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  • WEST HAVEN FIRE SERVICES

    Fireworks Dangers

    The 4th of July season is upon us and public safety officials caution the general population against the dangers of fireworks. Each year nationwide, on average, there are 10,000 injuries, 3 deaths and 25,000 fires due to the use of illegal fireworks. Don’t become a statistic!

    The only personal-use fireworks permitted by law in Connecticut are sparklers and fountains.

    Illegal devices to use, store or sell in Connecticut:
    Bottle rockets, Chinese Lanterns, firecrackers, black cats, lady fingers, roman candles, smoke bombs, party poppers, snakes, professional display aerial shells shot from mortar tubes without a permit from the State Fire Marshal, M-80’s, M-100’s, Cherry Bombs, Blockbusters, Quarter Sticks and similar devices.

    Illegal possession of explosives is a felony! Purchasing and transporting explosives across state lines is a crime!

    Fire Chiefs and Fire Marshals along with Law Enforcement and others in the Public Safety community urge you to enjoy your 4th of July season by taking your friends and families to a legal, licensed, and permitted public fireworks display—and leave it to the professionals!

    It’s safer, it’s legal and it’s a lot more fun!

    This public safety message is sponsored by:
    Connecticut Career Fire Chief’s Association
    Connecticut Fire Marshal’s Association
    Connecticut Fire Chief’s Association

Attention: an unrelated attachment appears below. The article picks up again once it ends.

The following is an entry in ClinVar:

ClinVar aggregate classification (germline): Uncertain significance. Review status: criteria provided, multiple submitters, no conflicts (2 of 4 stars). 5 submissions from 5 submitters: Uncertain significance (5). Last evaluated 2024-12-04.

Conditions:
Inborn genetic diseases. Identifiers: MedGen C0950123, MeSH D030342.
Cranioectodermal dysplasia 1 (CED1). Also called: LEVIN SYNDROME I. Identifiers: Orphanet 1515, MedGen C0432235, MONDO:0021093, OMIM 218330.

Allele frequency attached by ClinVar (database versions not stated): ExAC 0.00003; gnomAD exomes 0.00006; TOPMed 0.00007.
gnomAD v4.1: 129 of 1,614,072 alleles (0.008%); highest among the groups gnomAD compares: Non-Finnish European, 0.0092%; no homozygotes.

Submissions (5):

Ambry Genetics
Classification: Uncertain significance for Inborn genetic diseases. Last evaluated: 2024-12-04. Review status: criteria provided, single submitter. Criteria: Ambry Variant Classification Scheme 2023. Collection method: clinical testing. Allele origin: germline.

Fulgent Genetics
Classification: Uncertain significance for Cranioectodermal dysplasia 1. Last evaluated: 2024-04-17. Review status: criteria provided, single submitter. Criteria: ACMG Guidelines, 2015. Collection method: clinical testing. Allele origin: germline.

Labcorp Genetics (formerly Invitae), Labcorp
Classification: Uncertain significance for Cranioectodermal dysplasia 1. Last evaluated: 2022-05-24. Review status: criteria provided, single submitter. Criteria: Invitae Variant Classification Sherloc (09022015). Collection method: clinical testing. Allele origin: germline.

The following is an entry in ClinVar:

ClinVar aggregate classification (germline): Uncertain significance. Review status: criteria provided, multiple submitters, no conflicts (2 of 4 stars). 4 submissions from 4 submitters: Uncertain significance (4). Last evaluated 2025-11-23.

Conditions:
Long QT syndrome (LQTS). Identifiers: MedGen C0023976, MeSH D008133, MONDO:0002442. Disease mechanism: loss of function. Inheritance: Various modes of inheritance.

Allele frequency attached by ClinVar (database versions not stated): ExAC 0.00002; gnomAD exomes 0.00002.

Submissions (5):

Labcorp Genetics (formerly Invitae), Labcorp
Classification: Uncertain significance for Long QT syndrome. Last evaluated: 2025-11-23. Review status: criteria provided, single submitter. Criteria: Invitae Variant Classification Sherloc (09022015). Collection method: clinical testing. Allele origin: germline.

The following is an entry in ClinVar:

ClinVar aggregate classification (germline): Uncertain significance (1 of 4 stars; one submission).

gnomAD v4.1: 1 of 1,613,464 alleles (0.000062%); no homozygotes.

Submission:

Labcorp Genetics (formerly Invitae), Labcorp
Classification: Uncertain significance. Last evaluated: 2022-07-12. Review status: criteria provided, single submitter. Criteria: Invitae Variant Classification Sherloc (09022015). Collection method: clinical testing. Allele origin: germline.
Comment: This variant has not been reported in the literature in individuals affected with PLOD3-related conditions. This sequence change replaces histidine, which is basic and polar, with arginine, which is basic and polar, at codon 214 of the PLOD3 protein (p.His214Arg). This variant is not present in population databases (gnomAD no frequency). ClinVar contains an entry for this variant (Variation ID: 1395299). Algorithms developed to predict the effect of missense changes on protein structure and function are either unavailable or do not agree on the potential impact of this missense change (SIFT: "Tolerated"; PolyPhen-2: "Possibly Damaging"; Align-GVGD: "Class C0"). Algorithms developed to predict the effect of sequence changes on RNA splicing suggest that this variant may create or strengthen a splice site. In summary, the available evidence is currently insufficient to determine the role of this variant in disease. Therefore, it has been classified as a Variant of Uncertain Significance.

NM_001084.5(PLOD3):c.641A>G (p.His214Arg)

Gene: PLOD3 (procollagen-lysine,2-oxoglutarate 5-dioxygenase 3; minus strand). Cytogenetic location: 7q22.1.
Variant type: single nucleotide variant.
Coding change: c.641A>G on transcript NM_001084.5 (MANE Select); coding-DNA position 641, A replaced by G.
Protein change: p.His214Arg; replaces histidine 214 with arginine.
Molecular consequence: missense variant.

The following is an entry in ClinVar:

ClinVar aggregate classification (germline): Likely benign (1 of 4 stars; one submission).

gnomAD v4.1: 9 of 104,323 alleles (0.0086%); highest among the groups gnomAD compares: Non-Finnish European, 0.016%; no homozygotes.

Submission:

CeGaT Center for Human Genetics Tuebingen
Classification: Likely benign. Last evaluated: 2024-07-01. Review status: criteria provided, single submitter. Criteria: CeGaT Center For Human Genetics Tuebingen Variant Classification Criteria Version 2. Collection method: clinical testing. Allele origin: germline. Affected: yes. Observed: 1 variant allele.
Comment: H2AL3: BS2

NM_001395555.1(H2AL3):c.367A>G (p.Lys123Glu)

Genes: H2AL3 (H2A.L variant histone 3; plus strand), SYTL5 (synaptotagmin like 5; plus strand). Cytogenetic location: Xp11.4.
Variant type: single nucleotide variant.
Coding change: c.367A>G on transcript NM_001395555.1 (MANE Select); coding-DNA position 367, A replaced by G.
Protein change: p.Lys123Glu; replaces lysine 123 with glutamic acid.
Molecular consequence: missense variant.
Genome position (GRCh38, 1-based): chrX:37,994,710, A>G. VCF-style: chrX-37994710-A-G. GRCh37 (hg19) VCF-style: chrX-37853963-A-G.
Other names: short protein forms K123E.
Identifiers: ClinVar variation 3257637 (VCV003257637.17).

Connecticut Chiefs of Police Association

  • WEST HAVEN FIRE SERVICES

    Fireworks Dangers

    The 4th of July season is upon us and public safety officials caution the general population against the dangers of fireworks. Each year nationwide, on average, there are 10,000 injuries, 3 deaths and 25,000 fires due to the use of illegal fireworks. Don’t become a statistic!

    The only personal-use fireworks permitted by law in Connecticut are sparklers and fountains.

    Illegal devices to use, store or sell in Connecticut:
    Bottle rockets, Chinese Lanterns, firecrackers, black cats, lady fingers, roman candles, smoke bombs, party poppers, snakes, professional display aerial shells shot from mortar tubes without a permit from the State Fire Marshal, M-80’s, M-100’s, Cherry Bombs, Blockbusters, Quarter Sticks and similar devices.

    Illegal possession of explosives is a felony! Purchasing and transporting explosives across state lines is a crime!

    Fire Chiefs and Fire Marshals along with Law Enforcement and others in the Public Safety community urge you to enjoy your 4th of July season by taking your friends and families to a legal, licensed, and permitted public fireworks display—and leave it to the professionals!

    It’s safer, it’s legal and it’s a lot more fun!

    This public safety message is sponsored by:
    Connecticut Career Fire Chief’s Association
    Connecticut Fire Marshal’s Association
    Connecticut Fire Chief’s Association
    Connecticut Chiefs of Police Association

  • Senator Blumenthal Appeals for Zadroga Act Reauthorization